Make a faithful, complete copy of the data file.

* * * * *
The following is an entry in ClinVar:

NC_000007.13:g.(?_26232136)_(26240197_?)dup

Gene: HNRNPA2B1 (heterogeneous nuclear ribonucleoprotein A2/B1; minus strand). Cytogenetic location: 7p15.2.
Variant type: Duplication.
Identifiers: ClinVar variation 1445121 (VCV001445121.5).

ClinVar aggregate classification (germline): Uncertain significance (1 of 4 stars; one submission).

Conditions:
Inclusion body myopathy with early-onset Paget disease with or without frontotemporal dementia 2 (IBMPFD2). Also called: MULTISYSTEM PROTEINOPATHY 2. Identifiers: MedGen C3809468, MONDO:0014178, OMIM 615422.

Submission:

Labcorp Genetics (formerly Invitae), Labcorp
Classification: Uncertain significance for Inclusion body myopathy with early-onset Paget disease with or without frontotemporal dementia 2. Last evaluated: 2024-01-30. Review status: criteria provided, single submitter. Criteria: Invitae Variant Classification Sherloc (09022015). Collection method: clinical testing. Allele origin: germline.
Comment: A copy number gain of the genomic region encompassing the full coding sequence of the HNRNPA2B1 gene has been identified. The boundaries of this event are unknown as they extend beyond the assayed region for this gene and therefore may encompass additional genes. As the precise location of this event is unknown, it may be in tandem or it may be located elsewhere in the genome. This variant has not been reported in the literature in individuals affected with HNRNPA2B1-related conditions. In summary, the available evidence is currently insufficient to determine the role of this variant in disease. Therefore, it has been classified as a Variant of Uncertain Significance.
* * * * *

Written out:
The following is an entry in ClinVar:

NC_000007.13:g.(?_26232136)_(26240197_?)dup

Gene: HNRNPA2B1 (heterogeneous nuclear ribonucleoprotein A2/B1; minus strand). Cytogenetic location: 7p15.2.
Variant type: Duplication.
Identifiers: ClinVar variation 1445121 (VCV001445121.5).

ClinVar aggregate classification (germline): Uncertain significance (1 of 4 stars; one submission).

Conditions:
Inclusion body myopathy with early-onset Paget disease with or without frontotemporal dementia 2 (IBMPFD2). Also called: MULTISYSTEM PROTEINOPATHY 2. Identifiers: MedGen C3809468, MONDO:0014178, OMIM 615422.

Submission:

Labcorp Genetics (formerly Invitae), Labcorp
Classification: Uncertain significance for Inclusion body myopathy with early-onset Paget disease with or without frontotemporal dementia 2. Last evaluated: 2024-01-30. Review status: criteria provided, single submitter. Criteria: Invitae Variant Classification Sherloc (09022015). Collection method: clinical testing. Allele origin: germline.
Comment: A copy number gain of the genomic region encompassing the full coding sequence of the HNRNPA2B1 gene has been identified. The boundaries of this event are unknown as they extend beyond the assayed region for this gene and therefore may encompass additional genes. As the precise location of this event is unknown, it may be in tandem or it may be located elsewhere in the genome. This variant has not been reported in the literature in individuals affected with HNRNPA2B1-related conditions. In summary, the available evidence is currently insufficient to determine the role of this variant in disease. Therefore, it has been classified as a Variant of Uncertain Significance.